Popular initiative in Switzerland

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Demonstration, in front of the Federal Palace of Switzerland, in support of the federal popular initiative "for a ban on the export of military equipment", in 2007. The votation was organised on 29 November 2009.

In Switzerland, a popular initiative (German: Volksinitiative, French: Initiative populaire, Italian: Iniziativa popolare, Romansh: Iniziativa dal pievel) allows the people to suggest law on a national, cantonal, and municipal level. On a federal level it may only change the federal constitution, not propose an ordinary law. Along with the popular referendum and in some cantons recall elections, it is a form of direct democracy.

History[edit]

Popular initiatives were introduced as a tool at the federal level in the 1891 partial revision of the Swiss Federal Constitution. Between 1893 and 2014, out of a total of 192 federal initiatives put to the vote, 22 were successful. Another 73 were withdrawn, mostly in favour of a counter-proposal.

The first successful initiative was the first ever launched, asking for "prohibition of slaughter without prior anesthesia" (ostensibly phrased as a matter of animal rights, but in practice directed against shechita in particular, a practice that remains outlawed in Switzerland to the present day).

The successful initiatives date to the following years: 1893, 1908 (absinthe), 1918, 1920 (gambling), 1921, 1928 (gambling), 1949, 1982, 1987 (protection of wetlands), 1990 (nuclear power moratorium), 1993 (National Day), 1994 (protection of alpine ecosystems), 2002 (UN membership), 2004, 2005, 2008, 2009 (minaret ban), 2010, 2012, 2013 (executive pay), 2014 (immigration), 2014 (paedophile work ban).

Successful initiatives were thus quite rare, with a gap of 20 years during 1929–1949, and even of more than 30 years during 1949–1982 during which not a single initiative found favour with the electorate. In the 21st century, the picture changes significantly, with five successful initiatives during the 2000s, and another five just during 2010–2014.

Among the 170 rejected initiatives (as of October 2014), there are several that still played a major role in Swiss politics. Notable among them, also for the high voter turnout they inspired, were the anti-immigration initiatives of James Schwarzenbach in 1970 and 1974 (74.7% and 70.3% turnout, respectively), and the 1989 initiative with the aim of abolishing the Swiss Army (69.2% turnout).

Federal popular initiative[edit]

The federal popular initiative (German: Eidgenössische Volksinitiative, French: Initiative populaire fédérale, Italian: Iniziativa popolare federale) is an instrument of direct democracy in Switzerland. It allows citizens to propose changes to the Swiss Federal Constitution. A votation will be organised for every proposition of modification that collected 100,000 valid signatures in 18 months.[1]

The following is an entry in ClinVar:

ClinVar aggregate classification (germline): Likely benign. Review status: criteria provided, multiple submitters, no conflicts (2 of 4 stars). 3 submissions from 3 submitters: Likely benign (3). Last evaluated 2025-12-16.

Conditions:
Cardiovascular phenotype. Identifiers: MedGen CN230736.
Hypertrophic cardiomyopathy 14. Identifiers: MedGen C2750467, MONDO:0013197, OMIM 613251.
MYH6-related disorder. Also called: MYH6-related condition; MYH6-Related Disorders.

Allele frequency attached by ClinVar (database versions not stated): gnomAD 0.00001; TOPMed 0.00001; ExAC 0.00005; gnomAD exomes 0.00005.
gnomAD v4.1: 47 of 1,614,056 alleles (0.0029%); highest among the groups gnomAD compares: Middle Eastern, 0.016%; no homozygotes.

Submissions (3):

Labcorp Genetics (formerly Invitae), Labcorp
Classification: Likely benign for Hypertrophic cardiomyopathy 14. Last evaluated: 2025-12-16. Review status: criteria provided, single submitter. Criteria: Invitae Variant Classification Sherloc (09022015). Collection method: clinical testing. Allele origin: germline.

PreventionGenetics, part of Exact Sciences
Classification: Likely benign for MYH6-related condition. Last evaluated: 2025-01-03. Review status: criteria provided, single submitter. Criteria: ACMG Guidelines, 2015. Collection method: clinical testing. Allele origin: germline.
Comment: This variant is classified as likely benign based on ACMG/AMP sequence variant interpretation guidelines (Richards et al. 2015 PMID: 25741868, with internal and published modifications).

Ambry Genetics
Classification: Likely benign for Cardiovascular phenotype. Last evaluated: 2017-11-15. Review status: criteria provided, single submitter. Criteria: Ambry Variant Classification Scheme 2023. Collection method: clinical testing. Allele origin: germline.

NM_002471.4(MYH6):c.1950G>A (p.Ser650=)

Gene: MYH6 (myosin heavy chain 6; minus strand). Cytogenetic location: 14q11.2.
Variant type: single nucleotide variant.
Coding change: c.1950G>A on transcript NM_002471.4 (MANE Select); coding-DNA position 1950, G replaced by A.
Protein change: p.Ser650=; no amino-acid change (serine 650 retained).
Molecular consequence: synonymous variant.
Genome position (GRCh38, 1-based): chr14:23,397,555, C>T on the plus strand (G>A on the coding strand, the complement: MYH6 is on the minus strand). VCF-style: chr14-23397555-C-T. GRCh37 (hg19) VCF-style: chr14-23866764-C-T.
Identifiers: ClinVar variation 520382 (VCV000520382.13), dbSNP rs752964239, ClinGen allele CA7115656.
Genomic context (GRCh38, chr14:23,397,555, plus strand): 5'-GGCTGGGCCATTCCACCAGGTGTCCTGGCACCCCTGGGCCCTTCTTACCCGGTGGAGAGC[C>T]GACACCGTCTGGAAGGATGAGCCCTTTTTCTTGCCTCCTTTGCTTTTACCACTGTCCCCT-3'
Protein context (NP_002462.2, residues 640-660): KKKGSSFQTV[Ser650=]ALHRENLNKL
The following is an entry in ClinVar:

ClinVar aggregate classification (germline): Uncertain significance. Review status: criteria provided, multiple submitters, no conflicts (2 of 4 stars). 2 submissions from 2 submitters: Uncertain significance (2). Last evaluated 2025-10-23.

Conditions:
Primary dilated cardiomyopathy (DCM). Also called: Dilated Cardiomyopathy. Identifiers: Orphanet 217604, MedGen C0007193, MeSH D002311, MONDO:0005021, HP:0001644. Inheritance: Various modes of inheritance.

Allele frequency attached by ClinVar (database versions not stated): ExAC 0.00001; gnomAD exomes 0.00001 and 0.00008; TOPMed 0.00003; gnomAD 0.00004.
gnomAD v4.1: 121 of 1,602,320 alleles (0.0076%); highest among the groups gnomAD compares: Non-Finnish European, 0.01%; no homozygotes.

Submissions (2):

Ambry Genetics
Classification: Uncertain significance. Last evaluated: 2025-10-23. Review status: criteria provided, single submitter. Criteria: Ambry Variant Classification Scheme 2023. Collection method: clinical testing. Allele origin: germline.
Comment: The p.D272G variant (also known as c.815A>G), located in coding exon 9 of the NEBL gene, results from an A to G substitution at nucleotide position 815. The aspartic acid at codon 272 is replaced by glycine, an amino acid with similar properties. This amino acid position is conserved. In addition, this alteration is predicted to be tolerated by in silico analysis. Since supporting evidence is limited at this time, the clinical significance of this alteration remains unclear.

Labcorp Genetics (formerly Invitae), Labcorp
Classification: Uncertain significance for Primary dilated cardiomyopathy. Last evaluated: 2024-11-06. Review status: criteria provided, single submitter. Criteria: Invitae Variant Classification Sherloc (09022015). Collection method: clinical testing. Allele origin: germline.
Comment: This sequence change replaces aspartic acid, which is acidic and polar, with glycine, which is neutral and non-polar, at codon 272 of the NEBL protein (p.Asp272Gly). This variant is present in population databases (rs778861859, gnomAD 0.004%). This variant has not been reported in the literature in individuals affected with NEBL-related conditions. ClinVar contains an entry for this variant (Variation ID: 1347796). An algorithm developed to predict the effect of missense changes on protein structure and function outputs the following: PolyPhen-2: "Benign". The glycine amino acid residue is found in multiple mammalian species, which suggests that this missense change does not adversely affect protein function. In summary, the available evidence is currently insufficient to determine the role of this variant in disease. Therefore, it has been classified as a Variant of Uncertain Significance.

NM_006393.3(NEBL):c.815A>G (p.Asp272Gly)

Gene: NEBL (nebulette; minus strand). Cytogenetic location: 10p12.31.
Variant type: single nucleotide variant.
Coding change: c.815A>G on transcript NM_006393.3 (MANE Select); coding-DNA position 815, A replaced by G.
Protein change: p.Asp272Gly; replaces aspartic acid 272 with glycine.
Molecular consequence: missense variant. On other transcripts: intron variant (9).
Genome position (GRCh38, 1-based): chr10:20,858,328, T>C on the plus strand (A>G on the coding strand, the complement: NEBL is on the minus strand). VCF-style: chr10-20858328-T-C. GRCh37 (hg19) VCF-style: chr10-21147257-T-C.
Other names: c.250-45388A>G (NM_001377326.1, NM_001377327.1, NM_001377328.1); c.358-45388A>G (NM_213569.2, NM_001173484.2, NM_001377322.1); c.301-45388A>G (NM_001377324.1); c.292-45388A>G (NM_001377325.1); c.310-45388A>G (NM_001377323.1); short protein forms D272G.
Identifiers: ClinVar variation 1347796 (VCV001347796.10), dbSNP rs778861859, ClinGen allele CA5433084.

The most frequent themes tackled by initiatives are healthcare, taxes, welfare, drug policy, public transport, immigration, asylum, and education. There are only two kinds of restrictions on the content:

  • Formal criteria (the initiative should deal with one topic at a time, etc.)
  • The initiative should not infringe on the core of the human rights, known as jus cogens.[2]

It is different from the mandatory referendum in that the proposition to change the constitution comes from the population and not from the parliament. The authorities, even if they don't like it, cannot prevent an initiative which has collected enough signatures from being held, but they can make a counter proposal, known as counter-project.[1]

A double majority of people and cantons is required to change the constitution.

Popular initiatives exist at the federal, cantonal, and municipal levels.[3]

Suggested revisions[edit]

At the time of its introduction to the Swiss Constitution in 1891, the federal initiative system was initially meant to let groups that were not represented in the parliamentary process voice their concerns.[4]

Since the 2000s, it has been increasingly used by political parties to bypass the parliamentary process.[citation needed] Some critics argue that it undermines the whole Swiss political system, based on compromise and adaptation to one another, as it suppresses any possibility to negotiate on an issue (an initiative can only be accepted or rejected as a whole). Others argue that it is democracy in its purest form.[5]

Critics also argue that the multiplication of initiatives undermines the stability of the legal framework, as initiatives proposing drastic reforms are more and more frequent.[6]

Cantonal popular initiative[edit]

Comparison of popular initiative law in Swiss Cantons
Canton Type Signatures required Signature Collection period Counter Proposal Notes